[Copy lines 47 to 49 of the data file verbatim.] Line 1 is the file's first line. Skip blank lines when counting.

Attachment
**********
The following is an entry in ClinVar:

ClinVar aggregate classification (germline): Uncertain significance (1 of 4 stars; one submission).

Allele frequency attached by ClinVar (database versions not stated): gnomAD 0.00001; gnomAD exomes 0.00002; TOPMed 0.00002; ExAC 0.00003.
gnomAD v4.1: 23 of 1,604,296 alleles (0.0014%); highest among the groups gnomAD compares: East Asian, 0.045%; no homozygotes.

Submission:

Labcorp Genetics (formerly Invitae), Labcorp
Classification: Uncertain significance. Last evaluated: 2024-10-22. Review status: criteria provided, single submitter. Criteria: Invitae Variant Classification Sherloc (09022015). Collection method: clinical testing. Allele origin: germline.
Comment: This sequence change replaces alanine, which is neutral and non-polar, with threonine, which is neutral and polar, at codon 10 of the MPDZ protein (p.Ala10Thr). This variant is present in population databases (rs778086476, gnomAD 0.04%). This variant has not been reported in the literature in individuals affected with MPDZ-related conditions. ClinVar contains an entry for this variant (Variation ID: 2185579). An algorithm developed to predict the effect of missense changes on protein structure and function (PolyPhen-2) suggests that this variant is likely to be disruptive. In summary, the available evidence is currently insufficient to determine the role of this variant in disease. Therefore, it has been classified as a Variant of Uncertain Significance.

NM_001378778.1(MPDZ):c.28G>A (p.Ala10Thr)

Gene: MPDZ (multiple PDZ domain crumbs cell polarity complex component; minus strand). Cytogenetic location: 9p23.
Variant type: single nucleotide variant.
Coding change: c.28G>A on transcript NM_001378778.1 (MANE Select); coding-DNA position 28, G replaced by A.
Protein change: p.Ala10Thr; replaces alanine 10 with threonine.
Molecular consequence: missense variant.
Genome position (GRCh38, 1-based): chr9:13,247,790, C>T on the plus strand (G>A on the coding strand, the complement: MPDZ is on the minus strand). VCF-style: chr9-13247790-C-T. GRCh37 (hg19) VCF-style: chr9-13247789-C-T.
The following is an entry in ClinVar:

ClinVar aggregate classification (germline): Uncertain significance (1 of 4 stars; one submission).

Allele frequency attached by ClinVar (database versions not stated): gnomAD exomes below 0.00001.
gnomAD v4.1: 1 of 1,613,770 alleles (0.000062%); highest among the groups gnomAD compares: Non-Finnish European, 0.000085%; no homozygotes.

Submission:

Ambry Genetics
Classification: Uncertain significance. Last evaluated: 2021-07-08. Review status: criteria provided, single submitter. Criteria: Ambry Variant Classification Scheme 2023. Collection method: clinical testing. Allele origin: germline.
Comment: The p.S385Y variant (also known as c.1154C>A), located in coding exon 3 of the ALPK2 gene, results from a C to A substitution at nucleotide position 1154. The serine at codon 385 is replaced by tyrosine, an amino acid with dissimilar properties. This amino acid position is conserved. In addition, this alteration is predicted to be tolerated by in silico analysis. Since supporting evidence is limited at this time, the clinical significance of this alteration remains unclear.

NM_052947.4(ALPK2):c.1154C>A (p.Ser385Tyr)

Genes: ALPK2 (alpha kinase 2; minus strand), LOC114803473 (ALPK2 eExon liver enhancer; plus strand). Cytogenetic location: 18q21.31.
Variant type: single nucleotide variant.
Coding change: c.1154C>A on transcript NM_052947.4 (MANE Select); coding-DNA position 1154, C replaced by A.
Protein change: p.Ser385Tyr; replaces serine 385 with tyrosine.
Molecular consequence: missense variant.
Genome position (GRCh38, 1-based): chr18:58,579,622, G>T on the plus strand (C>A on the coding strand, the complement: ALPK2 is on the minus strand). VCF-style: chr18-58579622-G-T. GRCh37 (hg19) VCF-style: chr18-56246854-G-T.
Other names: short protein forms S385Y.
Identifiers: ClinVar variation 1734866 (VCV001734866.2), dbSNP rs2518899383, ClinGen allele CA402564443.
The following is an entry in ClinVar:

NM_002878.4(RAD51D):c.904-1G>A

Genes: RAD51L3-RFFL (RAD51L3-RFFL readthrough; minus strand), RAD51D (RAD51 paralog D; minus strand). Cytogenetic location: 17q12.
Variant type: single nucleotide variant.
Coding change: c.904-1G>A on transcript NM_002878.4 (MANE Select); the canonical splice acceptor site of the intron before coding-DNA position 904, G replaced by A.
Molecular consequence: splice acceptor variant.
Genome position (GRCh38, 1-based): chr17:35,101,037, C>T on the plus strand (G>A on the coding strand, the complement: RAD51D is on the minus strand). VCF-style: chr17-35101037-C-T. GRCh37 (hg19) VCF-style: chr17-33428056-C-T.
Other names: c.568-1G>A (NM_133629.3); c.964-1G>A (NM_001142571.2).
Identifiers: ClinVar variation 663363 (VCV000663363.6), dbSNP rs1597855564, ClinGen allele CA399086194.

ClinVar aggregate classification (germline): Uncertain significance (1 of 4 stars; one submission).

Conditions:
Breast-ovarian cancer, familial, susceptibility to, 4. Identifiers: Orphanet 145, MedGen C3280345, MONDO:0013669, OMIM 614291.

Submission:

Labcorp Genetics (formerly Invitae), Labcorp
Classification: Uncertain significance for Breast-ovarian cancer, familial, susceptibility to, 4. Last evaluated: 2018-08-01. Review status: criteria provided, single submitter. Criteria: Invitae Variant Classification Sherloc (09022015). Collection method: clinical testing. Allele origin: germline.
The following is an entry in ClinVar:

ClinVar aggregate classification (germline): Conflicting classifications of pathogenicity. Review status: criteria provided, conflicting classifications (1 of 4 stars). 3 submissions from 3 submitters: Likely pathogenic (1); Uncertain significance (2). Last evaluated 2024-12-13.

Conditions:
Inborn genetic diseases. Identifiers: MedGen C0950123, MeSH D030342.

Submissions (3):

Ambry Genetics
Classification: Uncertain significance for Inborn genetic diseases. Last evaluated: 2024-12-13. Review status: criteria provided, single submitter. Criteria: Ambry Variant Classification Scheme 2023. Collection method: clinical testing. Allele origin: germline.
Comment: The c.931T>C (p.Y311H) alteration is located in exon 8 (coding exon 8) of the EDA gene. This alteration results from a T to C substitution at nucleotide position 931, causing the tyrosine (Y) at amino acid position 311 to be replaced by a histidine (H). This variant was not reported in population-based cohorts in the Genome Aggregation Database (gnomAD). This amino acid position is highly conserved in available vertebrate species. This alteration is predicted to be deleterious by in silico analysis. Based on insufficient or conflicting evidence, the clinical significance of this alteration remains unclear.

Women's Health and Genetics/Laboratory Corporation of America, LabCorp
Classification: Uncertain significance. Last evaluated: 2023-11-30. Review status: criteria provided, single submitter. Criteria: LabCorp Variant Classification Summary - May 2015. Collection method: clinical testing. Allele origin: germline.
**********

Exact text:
Classification: Uncertain significance for Breast-ovarian cancer, familial, susceptibility to, 4. Last evaluated: 2018-08-01. Review status: criteria provided, single submitter. Criteria: Invitae Variant Classification Sherloc (09022015). Collection method: clinical testing. Allele origin: germline.
The following is an entry in ClinVar:

ClinVar aggregate classification (germline): Conflicting classifications of pathogenicity. Review status: criteria provided, conflicting classifications (1 of 4 stars). 3 submissions from 3 submitters: Likely pathogenic (1); Uncertain significance (2). Last evaluated 2024-12-13.